The studies by Cares & Miskel, as well as that by Rachnatullah, Aye, & Fullter bring up an important point in scenario planning. It is important to formulate contingency plans, but these are not actual predictors of the future. The situations that businesses will face are reactionary. Scenario planning can help to develop ideas that might be used when a certain situation arises, but seldom are the actual situations similar to those that were rehearsed. The general plan might remain the same, but the contingencies must be flexible and able to adapt as the situation changes.

The war game strategy in scenario planning brings in the element of competition. The Rachnatullah, Aye, & Fullter example stressed the importance of relying on the past. Another example from the area of accounting, finance and management focuses on the design of a knowledge-based system that can be used in strategic planning. This example stems from the European Airline industry. In this example several strategies were developed. These resulted in several sound recommendation and rational strategic reasoning. The result was considered to be successful in the development of team consensus. The system required members to draft strategies based on expert system rules that were presented along with the reasoning for these rules. The development of these rules was useful in clarifying thinking of the group and for achieving final group consensus (Davies, Moutinho, & Hurcheson, 2005).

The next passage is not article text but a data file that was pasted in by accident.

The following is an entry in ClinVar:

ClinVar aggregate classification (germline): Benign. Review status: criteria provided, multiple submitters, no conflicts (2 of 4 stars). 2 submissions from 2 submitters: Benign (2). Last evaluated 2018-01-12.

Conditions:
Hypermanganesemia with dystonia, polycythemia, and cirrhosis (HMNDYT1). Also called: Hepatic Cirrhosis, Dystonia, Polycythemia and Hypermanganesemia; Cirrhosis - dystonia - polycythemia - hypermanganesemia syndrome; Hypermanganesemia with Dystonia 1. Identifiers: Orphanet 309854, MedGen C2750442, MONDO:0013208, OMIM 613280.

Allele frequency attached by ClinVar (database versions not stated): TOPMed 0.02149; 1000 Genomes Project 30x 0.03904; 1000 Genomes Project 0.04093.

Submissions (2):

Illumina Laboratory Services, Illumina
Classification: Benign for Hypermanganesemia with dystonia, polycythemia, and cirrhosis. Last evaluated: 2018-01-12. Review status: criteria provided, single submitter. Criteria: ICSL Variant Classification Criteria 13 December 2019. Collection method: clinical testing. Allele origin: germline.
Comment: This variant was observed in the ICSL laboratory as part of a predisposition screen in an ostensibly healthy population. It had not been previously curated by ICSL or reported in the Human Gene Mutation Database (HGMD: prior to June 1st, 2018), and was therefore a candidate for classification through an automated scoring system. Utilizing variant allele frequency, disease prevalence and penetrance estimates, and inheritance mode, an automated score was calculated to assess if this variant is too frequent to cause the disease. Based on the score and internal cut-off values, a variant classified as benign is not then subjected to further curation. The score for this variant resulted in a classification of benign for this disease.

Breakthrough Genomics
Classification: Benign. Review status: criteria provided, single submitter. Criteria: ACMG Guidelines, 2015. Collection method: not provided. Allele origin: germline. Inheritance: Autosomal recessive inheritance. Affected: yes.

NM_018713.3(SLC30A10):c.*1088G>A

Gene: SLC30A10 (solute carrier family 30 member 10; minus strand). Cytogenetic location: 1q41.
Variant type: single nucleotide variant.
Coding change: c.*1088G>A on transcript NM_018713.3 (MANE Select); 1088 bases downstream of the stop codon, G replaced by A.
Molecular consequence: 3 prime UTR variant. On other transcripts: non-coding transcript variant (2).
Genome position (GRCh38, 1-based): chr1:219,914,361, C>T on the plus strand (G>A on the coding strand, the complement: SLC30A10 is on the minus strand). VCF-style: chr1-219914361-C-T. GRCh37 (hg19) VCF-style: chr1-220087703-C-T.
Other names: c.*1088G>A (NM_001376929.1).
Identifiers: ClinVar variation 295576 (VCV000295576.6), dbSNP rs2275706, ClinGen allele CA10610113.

Goal programming is another addition to scenario planning that can aid decision-making under conditions of uncertainty. One of the differences in this methodology that differentiates it from those discussed earlier is that it emphasizes conflict management as a key principle. This scenario planning strategy uses a computer program to structure the scenarios based on probability. The output is a goal-based probabilistic output that represents the most desirable outcome of the scenario-specific goal (Durbach & Stewart, 2003). One of the problems with computer-based scenario planning that was stressed in the work by Cares & Miskel (2007) is that when the scenario involves human decisions, models based on probability might not be the most accurate.